A Garden of Living Water: Stories of Self-Discovery and Spiritual GrowthThe Power of ListeningDeath in Dunedin: A NovelJoy Together: Spiritual Practices for Your CongregationSabbath Keeping FastingDead Sea: A NovelDeadly Murmurs: A NovelPersonality Type in CongregationsBeating Burnout in CongregationsPrayers of the Old TestamentPrayers of the New TestamentSabbathReaching Out in a Networked WorldEmbracing MidlifeA Renewed SpiritualityFriendingDraw Near: Lenten Devotional by Lynne Baab, illustrated by Dave Baab

First post in a new series - Stories I ponder: The tulip

Friday August 18 2017

First post in a new series - Stories I ponder: The tulip

About fifteen years ago we lived in a house in Seattle with a rockery in the front yard. Two big heather plants spread across the rockery with their lovely purple flowers. I decided to get some lavender tulips to go with the heather, and I planted a couple dozen of them one year in the fall.

Spring came, and the tulips broke through the soil and inched their way taller and taller. I couldn’t wait to see how the flowers would look with the heather.

I watched every day, and one by one the tulips bloomed, so lovely. Two beautiful lavender tulips, then four, then six.

The next tulip that bloomed was red and yellow! Instead of smooth petals, the petals were jagged on the edges, like one of those extravagant and amazing tulips in an old Dutch painting. The red and yellow tulip, in the midst of all the green and purple, looked jarring and just plain wrong. I was mad at the person who had mixed up the tulip bulbs at the store, and I was mad that my plan for the garden hadn’t worked out the way I expected.

Maybe I should cut it and bring it inside, I thought, in order to restore harmony to the rockery. The tulip was unexpected and jarring, but so beautiful in itself, that I couldn’t bring myself to cut it.

For about four days, as I came and went from the house, I pondered that extravagant red and yellow tulip in the midst of all the harmonious purple and green. I wondered if God was trying to tell me something about unexpected gifts.

The next day, when I came home from work, the red and yellow tulip was gone. A couple of inches of stem remained, with a straight cut. Evidently someone had cut it off. Why? Because it was beautiful? Because it stuck out in our garden?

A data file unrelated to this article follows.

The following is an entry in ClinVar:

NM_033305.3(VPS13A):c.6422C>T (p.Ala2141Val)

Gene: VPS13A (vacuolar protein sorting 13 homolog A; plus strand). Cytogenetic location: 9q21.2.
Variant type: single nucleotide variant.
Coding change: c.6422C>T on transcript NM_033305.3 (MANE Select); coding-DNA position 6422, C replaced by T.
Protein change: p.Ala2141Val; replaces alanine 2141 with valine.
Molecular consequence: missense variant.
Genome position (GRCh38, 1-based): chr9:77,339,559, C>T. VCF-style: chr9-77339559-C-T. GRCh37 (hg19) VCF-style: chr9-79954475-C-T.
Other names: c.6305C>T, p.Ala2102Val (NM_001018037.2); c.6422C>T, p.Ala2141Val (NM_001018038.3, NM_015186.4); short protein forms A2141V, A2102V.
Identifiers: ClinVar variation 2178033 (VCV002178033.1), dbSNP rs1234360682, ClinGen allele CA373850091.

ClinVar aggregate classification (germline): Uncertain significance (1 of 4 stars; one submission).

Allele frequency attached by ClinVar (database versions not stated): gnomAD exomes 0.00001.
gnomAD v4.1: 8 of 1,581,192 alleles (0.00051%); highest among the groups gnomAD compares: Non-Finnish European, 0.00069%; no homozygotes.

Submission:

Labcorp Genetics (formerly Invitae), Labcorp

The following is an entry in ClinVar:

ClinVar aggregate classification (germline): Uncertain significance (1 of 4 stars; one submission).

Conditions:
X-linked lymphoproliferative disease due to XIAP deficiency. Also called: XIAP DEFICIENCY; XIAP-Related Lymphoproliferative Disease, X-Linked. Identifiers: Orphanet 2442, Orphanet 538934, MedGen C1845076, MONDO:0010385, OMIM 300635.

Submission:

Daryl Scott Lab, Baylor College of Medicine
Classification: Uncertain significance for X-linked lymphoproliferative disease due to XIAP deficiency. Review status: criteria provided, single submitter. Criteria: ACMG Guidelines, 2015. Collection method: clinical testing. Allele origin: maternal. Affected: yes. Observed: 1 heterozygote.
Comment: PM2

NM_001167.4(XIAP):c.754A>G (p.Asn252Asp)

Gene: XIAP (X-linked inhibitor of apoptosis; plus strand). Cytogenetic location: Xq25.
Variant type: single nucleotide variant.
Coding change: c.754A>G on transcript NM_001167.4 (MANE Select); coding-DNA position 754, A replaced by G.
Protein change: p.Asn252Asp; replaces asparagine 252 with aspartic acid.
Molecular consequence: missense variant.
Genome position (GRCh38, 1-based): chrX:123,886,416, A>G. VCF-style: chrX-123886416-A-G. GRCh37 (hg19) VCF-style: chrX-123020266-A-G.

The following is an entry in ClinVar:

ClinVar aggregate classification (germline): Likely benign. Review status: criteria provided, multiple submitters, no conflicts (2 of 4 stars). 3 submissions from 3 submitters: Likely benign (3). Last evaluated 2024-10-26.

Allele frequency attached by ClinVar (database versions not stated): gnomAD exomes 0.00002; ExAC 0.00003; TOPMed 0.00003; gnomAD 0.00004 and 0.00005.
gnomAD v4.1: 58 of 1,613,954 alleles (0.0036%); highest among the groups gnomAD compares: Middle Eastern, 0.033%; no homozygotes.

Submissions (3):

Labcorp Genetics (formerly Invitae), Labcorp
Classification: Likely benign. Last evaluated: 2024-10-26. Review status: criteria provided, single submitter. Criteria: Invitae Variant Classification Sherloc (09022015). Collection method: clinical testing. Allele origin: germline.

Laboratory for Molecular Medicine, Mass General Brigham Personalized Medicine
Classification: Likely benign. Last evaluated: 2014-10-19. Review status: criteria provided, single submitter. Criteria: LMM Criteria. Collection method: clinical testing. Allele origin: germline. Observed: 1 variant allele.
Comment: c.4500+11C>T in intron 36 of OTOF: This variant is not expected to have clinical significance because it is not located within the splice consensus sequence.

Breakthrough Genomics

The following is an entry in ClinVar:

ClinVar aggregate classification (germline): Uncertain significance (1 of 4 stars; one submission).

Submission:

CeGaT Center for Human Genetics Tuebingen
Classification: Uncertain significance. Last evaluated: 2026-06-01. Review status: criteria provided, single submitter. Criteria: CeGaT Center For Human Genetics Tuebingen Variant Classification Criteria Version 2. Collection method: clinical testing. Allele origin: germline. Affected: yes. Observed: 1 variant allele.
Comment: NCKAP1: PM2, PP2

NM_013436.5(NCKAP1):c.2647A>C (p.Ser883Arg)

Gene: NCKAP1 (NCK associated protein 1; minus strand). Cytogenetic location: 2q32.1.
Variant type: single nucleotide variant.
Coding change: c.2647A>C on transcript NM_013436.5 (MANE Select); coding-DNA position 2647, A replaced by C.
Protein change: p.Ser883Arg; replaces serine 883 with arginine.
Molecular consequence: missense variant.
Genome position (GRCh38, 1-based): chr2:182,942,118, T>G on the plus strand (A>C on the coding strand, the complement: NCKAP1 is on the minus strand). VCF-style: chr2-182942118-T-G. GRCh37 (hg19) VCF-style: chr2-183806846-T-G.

I was mad all over again. I had gotten used to the tulip as a sign of God’s unexpectedness and my utter and complete inability to control life. I had gotten used to enjoying that extravagant tulip, so beautiful in itself, but not at all harmonious with its environment.

I had reluctantly come to love that tulip, and it was gone before I could enjoy it for very long. That naked stem was one more reminder of my complete inability to control life. It spoke to me as much as the tulip had spoken: Enjoy each minute! Beauty is fleeting so savor it while you can! Pay attention to God’s gifts because they come and go!

I have a strong need to control and organize things. Over and over, as I have pondered this tulip story for so many years, I am forced to remember that God doesn’t act in predictable ways.

Jesus constantly surprised the people of his time. He chose a tax collector and uneducated fishermen to be his disciples. He allowed a prostitute to follow him. He touched a leper. He repudiated earthly power by rebuking Peter when Peter drew a sword. When I read the Gospels with fresh eyes, I see that he continues to surprise us today.

Truly we belong to an upside-down Kingdom, and the memory of that red and yellow extravagant tulip helps me remember.

(In this new series, I'm writing down stories that I have pondered over and over. Next week: The noisy washing machine. If you'd like to receive an email when I post on this blog, sign up in the right hand column under "subscribe." For those of you reading this post on your cellphone, the left hand colum of the website contains images of all my books. You can access those images by clicking on "books" in the navigation bar. You can also access a couple of dozen articles I've written by clicking on "articles" in the navigation bar.)



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